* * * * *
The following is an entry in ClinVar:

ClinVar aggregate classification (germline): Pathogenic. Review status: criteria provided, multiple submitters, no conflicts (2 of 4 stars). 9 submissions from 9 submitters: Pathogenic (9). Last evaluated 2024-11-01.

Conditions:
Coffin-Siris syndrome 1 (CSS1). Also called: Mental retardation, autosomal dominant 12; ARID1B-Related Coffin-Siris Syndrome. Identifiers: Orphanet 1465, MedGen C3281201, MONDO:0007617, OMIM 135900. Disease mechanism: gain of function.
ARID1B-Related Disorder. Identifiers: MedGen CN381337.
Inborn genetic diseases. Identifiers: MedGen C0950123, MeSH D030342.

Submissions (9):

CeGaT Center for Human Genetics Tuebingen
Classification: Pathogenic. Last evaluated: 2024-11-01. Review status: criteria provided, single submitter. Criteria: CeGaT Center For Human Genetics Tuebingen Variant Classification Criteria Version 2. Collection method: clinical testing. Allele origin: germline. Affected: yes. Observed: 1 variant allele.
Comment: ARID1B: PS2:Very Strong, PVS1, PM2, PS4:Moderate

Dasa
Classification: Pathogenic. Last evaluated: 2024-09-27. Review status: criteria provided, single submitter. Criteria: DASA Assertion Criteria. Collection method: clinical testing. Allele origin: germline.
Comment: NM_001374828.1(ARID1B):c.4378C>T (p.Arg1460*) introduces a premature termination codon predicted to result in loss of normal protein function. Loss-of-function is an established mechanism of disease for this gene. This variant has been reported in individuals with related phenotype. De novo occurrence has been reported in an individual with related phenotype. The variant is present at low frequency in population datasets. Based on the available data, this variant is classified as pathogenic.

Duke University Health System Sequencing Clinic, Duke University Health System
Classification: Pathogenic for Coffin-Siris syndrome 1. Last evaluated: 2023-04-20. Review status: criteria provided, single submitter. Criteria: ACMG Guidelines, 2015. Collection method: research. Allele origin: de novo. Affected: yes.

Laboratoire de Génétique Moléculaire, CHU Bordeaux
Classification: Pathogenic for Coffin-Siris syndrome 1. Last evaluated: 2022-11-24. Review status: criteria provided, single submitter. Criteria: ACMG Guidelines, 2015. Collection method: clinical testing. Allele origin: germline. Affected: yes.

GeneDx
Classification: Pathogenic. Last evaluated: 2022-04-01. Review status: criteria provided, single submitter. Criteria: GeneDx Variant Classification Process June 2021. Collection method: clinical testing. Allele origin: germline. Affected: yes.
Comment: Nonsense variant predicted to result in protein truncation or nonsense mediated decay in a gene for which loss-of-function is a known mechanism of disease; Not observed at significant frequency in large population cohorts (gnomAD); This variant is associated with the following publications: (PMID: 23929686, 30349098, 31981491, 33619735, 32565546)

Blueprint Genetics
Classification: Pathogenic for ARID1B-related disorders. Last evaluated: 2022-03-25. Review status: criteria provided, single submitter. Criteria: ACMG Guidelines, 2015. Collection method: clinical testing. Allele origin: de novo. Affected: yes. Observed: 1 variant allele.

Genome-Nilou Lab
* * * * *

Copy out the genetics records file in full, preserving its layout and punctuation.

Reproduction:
The following is an entry in ClinVar:

ClinVar aggregate classification (germline): Pathogenic. Review status: criteria provided, multiple submitters, no conflicts (2 of 4 stars). 9 submissions from 9 submitters: Pathogenic (9). Last evaluated 2024-11-01.

Conditions:
Coffin-Siris syndrome 1 (CSS1). Also called: Mental retardation, autosomal dominant 12; ARID1B-Related Coffin-Siris Syndrome. Identifiers: Orphanet 1465, MedGen C3281201, MONDO:0007617, OMIM 135900. Disease mechanism: gain of function.
ARID1B-Related Disorder. Identifiers: MedGen CN381337.
Inborn genetic diseases. Identifiers: MedGen C0950123, MeSH D030342.

Submissions (9):

CeGaT Center for Human Genetics Tuebingen
Classification: Pathogenic. Last evaluated: 2024-11-01. Review status: criteria provided, single submitter. Criteria: CeGaT Center For Human Genetics Tuebingen Variant Classification Criteria Version 2. Collection method: clinical testing. Allele origin: germline. Affected: yes. Observed: 1 variant allele.
Comment: ARID1B: PS2:Very Strong, PVS1, PM2, PS4:Moderate

Dasa
Classification: Pathogenic. Last evaluated: 2024-09-27. Review status: criteria provided, single submitter. Criteria: DASA Assertion Criteria. Collection method: clinical testing. Allele origin: germline.
Comment: NM_001374828.1(ARID1B):c.4378C>T (p.Arg1460*) introduces a premature termination codon predicted to result in loss of normal protein function. Loss-of-function is an established mechanism of disease for this gene. This variant has been reported in individuals with related phenotype. De novo occurrence has been reported in an individual with related phenotype. The variant is present at low frequency in population datasets. Based on the available data, this variant is classified as pathogenic.

Duke University Health System Sequencing Clinic, Duke University Health System
Classification: Pathogenic for Coffin-Siris syndrome 1. Last evaluated: 2023-04-20. Review status: criteria provided, single submitter. Criteria: ACMG Guidelines, 2015. Collection method: research. Allele origin: de novo. Affected: yes.

Laboratoire de Génétique Moléculaire, CHU Bordeaux
Classification: Pathogenic for Coffin-Siris syndrome 1. Last evaluated: 2022-11-24. Review status: criteria provided, single submitter. Criteria: ACMG Guidelines, 2015. Collection method: clinical testing. Allele origin: germline. Affected: yes.

GeneDx
Classification: Pathogenic. Last evaluated: 2022-04-01. Review status: criteria provided, single submitter. Criteria: GeneDx Variant Classification Process June 2021. Collection method: clinical testing. Allele origin: germline. Affected: yes.
Comment: Nonsense variant predicted to result in protein truncation or nonsense mediated decay in a gene for which loss-of-function is a known mechanism of disease; Not observed at significant frequency in large population cohorts (gnomAD); This variant is associated with the following publications: (PMID: 23929686, 30349098, 31981491, 33619735, 32565546)

Blueprint Genetics
Classification: Pathogenic for ARID1B-related disorders. Last evaluated: 2022-03-25. Review status: criteria provided, single submitter. Criteria: ACMG Guidelines, 2015. Collection method: clinical testing. Allele origin: de novo. Affected: yes. Observed: 1 variant allele.

Genome-Nilou Lab